Ways to Be Seen in a Crowd Part I

By: Jeff Herman

Established literary agencies, including yours truly’s, are inundated with unsolicited query letters (both hard-copy and digital), proposals, pieces of manuscripts, and entire manuscripts. This stream of relentless intake easily runs from 50 to 150 uninvited submissions per week, depending on how visible the agency in question is to the world of writers at large. These numbers do not account for the many works that the agency has requested or were expecting from existing clients. Frankly, many successful agents are simply not hungry for more than what they already have, and make efforts to be as invisible and unavailable as possible.

The above scenario only tells of the agencies. It’s likely that the publishers, both big and small, are receiving the same in even greater volumes, which is of dubious value since many publishers will simply not consider anything that is unsolicited or unrepresented, period.

How can your work go from being an unseen face in the crowd to a jack-in-the-box whose presence cannot be denied? Here are some suggested steps.

1. Don’t merely do what everyone else is already doing. That doesn’t mean that you should entirely refrain from doing what’s conventional or recommended. After all, the beaten track is beaten for a reason: It has worked before and it will work again. But be open to the possibility of pursuing specific detours along the way. Look upon these excursions as a form of calculated wildcatting. If nothing happens, or if you end up puncturing the equivalent of someone’s septic tank, then just take it as a lesson learned.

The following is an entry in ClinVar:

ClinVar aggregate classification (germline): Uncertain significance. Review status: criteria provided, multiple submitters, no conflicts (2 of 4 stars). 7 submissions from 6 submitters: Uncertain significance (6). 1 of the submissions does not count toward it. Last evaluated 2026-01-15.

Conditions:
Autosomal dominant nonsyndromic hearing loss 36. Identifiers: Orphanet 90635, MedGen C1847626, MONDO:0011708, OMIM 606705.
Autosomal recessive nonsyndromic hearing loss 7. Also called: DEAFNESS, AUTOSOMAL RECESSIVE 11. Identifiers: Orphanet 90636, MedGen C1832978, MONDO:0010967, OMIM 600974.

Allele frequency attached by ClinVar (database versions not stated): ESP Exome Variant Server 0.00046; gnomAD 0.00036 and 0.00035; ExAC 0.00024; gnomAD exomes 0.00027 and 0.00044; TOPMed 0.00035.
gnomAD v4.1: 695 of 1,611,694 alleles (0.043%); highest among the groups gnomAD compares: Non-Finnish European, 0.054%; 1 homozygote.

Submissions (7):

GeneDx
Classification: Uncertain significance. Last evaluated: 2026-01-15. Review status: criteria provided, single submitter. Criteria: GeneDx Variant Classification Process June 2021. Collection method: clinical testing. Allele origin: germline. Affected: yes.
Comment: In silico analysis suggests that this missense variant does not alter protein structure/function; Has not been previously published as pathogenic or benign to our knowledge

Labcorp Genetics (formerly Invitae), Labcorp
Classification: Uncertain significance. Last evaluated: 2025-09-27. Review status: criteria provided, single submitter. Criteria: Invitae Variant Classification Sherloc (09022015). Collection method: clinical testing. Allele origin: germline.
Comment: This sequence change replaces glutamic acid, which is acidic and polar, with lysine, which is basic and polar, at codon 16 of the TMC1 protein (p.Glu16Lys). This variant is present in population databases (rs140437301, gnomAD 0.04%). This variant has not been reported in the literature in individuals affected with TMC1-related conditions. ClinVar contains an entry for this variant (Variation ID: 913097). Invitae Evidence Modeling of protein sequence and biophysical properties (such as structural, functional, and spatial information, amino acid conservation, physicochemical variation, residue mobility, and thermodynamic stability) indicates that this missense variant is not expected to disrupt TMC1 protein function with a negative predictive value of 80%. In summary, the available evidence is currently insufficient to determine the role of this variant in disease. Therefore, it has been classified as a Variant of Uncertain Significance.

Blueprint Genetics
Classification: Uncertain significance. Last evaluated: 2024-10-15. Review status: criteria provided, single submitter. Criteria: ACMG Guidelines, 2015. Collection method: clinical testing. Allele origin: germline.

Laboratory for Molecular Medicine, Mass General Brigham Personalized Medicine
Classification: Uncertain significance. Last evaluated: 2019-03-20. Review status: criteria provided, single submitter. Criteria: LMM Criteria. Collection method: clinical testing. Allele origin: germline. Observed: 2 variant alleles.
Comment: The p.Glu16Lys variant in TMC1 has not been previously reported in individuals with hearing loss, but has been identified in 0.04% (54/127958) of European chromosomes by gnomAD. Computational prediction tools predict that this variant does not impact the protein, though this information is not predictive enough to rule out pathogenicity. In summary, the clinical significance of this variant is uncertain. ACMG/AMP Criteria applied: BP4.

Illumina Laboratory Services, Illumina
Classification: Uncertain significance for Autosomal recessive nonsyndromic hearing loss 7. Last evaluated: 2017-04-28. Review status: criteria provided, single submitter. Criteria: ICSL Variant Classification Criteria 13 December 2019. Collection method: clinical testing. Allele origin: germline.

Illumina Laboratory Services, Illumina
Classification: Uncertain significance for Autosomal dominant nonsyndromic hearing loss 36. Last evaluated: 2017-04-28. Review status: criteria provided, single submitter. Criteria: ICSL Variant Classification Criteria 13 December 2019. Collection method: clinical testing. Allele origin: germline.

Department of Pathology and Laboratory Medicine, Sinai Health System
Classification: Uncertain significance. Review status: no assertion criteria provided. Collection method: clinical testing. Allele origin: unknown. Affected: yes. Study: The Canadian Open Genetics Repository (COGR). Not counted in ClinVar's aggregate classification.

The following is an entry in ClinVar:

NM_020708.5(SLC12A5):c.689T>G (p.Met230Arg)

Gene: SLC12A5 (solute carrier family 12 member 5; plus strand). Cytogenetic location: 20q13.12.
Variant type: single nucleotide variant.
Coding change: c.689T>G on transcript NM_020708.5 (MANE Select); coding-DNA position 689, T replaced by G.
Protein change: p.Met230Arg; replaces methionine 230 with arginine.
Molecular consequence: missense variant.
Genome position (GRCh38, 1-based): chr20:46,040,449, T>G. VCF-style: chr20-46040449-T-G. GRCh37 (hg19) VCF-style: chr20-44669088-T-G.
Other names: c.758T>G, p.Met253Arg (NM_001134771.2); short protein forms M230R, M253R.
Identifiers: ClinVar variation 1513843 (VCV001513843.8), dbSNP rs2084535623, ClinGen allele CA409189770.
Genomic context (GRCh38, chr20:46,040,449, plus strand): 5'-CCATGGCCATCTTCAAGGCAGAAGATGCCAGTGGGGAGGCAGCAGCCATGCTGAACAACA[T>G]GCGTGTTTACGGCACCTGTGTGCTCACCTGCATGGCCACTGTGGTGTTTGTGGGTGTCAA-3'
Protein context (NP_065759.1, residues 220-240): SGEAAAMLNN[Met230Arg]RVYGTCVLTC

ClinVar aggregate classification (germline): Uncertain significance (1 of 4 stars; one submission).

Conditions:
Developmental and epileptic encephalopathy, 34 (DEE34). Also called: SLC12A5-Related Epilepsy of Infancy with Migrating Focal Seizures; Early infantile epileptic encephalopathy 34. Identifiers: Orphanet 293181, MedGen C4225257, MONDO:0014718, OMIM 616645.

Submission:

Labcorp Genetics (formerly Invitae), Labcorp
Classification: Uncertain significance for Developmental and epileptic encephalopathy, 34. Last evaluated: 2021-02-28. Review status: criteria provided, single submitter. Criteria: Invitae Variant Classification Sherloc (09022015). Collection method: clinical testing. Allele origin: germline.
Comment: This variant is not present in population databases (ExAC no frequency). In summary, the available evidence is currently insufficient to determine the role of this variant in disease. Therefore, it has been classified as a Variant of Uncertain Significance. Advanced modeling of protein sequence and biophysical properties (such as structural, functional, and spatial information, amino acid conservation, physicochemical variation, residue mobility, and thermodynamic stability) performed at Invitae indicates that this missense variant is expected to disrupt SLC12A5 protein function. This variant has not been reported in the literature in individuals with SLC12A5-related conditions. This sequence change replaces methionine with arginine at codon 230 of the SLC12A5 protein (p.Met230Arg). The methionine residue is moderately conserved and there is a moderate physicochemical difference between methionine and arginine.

2. Make yourself be seen. A pile of No. 10 envelopes is simply that, and none of the component envelopes that form the pile are seen. Someone once sent me a letter shaped like a circle. It could not be grouped with that day’s quota of query letters; it demanded to be seen and touched and dealt with, immediately. Another time I received a box designed as a treasure chest, which contained an unsolicited proposal. I did not appreciate receiving a bag of white powder with a certain proposal. The powder was flushed down the toilet and the manuscript returned without being read.

3. Be generous. Most submissions are actually a demand for time, attention and energy. During a long day in the middle of a stressful week in the throes of a month in hell, none of those submissions will be seen as good faith opportunities from honorable people. To the contrary, they will feel like innumerable nuisances springing forth from the armpits of manic brain-eating zombies, with drool and odor. I can recall opening a package to find a handwritten card from a stranger telling me how much he appreciated my wonderful contributions to the business and how much I have helped him and others, etc., etc. I always remember those kinds of things; wouldn’t you?

To be continued......

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